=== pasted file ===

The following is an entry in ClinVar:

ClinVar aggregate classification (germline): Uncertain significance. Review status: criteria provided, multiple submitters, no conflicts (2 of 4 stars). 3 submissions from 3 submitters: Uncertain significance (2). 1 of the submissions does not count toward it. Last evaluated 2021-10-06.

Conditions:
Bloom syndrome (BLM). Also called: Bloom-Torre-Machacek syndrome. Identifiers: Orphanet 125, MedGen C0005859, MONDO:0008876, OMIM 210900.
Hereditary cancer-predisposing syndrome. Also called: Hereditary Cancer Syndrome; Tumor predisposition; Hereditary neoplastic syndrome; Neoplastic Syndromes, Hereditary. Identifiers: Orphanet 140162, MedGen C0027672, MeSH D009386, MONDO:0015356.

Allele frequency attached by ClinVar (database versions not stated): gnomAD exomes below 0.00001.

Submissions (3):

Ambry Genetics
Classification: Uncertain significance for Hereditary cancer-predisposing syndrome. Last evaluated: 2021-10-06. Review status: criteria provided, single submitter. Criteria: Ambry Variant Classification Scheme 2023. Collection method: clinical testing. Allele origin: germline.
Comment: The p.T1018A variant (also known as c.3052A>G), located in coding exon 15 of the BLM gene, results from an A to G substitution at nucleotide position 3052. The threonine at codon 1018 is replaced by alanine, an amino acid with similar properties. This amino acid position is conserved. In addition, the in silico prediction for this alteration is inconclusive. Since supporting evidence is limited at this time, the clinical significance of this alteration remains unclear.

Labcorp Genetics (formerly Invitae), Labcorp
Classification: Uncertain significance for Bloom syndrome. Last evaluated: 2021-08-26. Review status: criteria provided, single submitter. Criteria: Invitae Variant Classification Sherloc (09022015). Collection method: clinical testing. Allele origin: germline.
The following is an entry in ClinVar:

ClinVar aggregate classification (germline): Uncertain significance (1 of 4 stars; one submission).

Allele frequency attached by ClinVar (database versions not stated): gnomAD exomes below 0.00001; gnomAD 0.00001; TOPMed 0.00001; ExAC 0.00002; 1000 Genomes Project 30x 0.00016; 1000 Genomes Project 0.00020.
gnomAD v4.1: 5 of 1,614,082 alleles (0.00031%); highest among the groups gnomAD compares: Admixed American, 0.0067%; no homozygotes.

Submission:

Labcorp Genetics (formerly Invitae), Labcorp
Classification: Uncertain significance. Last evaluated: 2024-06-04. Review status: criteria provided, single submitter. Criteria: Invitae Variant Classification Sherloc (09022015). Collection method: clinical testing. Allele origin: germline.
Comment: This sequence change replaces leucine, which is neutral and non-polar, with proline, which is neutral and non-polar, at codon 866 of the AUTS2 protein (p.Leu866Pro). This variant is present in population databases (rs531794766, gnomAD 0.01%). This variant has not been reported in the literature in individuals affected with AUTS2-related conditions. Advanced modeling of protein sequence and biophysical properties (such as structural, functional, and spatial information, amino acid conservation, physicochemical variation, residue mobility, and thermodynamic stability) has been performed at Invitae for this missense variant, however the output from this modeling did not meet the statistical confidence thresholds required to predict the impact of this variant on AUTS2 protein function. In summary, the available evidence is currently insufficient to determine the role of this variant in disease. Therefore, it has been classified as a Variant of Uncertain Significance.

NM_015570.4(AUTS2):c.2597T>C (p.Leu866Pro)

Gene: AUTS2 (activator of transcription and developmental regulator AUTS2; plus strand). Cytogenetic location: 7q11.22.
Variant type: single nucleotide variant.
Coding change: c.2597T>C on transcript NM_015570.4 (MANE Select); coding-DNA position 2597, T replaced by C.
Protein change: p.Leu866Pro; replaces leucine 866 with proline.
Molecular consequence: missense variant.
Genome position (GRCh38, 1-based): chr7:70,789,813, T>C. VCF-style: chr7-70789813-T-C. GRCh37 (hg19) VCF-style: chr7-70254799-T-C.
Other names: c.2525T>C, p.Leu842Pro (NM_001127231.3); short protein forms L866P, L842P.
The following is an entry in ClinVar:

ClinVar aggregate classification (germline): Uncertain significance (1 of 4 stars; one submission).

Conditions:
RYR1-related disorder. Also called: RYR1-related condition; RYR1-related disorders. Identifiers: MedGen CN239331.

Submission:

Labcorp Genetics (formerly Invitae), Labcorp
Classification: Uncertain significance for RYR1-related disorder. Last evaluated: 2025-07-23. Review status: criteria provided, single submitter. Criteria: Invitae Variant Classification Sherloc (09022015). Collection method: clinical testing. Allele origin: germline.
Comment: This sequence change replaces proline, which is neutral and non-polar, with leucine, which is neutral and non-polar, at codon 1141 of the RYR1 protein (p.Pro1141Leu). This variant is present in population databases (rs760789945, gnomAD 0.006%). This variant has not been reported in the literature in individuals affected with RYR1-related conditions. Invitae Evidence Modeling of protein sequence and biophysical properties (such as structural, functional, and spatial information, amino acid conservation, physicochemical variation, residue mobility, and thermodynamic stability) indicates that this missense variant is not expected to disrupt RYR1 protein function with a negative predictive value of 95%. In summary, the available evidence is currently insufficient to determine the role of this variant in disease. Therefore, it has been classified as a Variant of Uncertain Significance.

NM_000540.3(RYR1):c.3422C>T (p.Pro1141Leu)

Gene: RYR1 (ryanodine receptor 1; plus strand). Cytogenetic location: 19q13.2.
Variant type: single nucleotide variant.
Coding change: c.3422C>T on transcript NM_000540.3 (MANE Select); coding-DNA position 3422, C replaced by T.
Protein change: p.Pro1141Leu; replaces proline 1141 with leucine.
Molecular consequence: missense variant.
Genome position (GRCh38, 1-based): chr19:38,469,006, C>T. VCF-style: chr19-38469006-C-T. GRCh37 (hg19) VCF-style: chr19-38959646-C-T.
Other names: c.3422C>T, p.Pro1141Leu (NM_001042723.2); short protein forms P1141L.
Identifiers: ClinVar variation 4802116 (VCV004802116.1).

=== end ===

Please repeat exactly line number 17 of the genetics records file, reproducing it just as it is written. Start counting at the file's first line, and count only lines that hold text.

Submission: